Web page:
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Gettysburg Then & Now Pt.2

Last time I blogged about the street fighting in Gettysburg at the Farnsworth House. Lets move down the street toward the town center to the next sharpshooter spot, the Shriver House. G.W. Shriver owned this commodious two story house tha also featured a saloon in the basement and a "ten-pin" alley in a shed behind it. Shriver, his wife Hettie and his two children left the house as the fighting surged nearer on July 1 and went to stay with some in-laws outside of town. Unfortunately for them the relatives' house lay between two low hills called Little and Big Round Top -- hardly the place to sit out the battle.

Confederate sharpshooters quickly took over Shriver's house, stationing riflemen in the garret above and knocking out loopholes so they could fire at Cemetery Hill. All evidence points to this being the headquarters of Major Eugene Blackford and his Alabama sharpshooters. The sharpshooters fared well in Gettysburg that day, helping themselves to the rich larders in the houses from which they fired. Blackford wrote his family that

I have never lived so high since I have been in the Army as we did those two days. My buglers, 4 in number, are all good cooks and, being perfectly devoted to me, you can imagine how I fared. They had nothing to do so I made them keep under cover, thus giving them ample time to prepare all manner of edibles: we have some five or six meals a day. If my conscience had been tender on this point it might have been quieted by the reflection that it was absolutely necessary, as no rations could reach us from the rear, there being nothing to protect the bearer from the fire of the enemy.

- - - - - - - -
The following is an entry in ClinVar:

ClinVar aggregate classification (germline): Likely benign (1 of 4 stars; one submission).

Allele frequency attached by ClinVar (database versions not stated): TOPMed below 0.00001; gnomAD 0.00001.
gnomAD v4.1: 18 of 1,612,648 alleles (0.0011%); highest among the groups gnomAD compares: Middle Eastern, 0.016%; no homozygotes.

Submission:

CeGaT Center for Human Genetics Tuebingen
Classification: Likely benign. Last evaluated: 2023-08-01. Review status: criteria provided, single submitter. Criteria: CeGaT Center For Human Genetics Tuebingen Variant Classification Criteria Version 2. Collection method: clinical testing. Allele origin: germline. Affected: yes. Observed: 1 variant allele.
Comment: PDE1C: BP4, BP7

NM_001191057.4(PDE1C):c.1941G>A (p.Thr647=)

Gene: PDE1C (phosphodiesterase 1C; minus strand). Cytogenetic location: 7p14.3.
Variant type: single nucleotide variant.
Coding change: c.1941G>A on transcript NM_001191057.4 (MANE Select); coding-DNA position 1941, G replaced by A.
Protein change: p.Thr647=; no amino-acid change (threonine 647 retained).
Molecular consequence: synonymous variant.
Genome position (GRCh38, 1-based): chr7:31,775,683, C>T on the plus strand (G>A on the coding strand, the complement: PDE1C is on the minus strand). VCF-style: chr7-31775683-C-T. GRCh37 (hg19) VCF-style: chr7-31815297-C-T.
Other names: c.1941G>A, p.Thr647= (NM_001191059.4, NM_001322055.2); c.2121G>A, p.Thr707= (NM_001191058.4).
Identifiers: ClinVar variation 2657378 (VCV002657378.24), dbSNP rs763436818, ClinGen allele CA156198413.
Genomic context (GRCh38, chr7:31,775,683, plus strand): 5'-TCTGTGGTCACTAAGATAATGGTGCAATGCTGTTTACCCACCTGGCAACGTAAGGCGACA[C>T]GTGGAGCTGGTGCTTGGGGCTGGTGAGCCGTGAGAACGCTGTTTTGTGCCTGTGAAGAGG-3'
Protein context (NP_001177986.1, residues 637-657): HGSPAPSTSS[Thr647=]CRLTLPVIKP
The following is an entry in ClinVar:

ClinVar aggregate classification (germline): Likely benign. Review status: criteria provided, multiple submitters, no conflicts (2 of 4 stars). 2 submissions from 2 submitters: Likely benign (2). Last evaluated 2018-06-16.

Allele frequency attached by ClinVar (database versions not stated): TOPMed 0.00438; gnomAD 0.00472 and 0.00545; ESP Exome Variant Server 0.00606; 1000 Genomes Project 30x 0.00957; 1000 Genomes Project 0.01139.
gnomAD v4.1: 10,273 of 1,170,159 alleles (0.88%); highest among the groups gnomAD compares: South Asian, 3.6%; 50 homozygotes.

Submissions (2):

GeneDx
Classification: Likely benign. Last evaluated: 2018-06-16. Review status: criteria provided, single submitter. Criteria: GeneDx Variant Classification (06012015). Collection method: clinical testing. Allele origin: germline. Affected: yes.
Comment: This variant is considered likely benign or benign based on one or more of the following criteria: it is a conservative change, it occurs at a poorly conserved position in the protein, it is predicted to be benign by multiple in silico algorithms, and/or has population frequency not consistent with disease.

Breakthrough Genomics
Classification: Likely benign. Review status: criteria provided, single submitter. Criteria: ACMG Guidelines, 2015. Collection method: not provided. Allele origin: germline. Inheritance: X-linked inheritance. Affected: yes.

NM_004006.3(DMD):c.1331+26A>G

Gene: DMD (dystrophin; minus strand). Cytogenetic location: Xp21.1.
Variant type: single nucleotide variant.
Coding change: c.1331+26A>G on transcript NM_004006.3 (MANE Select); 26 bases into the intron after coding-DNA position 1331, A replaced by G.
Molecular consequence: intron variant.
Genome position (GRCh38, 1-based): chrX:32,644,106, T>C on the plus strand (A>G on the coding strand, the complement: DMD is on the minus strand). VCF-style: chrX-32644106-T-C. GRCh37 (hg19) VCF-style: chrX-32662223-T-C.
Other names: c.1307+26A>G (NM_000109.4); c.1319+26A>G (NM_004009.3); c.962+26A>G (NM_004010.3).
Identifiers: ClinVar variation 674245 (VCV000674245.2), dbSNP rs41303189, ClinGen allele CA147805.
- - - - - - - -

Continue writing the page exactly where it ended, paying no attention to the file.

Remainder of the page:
As senior officer Blackford also took command of some Louisiana sharpshooters from Hayes’s brigade who had set up headquarters in the parlor. There they were playing the piano, which, he noted, “sounded sadly out of harmony with the roar of musketry.” On a nearby table sat “a doz. brands of wines and liquors of which all partook freely.” The fun-loving Louisianans were greatly put out when Blackford insisted that they rejoin the fight.

Noah Andre Trudeau wrote an article (available at America's Civil War web site) transcribed from Blackford's diary and a postwar book by his brother William, giving an extensive account of the goings-on at the Shriver house, which has now been restored as a museum. Recent finds include some unfired .58 caliber rounds in the garrett.

Although two sharpshooters were supposed to have been killed in the garret , no dead are listed for the 5th Alabama during its stay in town, although two men were wounded -- both so badly they had to be left behind when the army departed two days later. These may have been the men hit by Federal fire in the garrett.

Both houses are worth a stop the next time you get up to Gettysburg.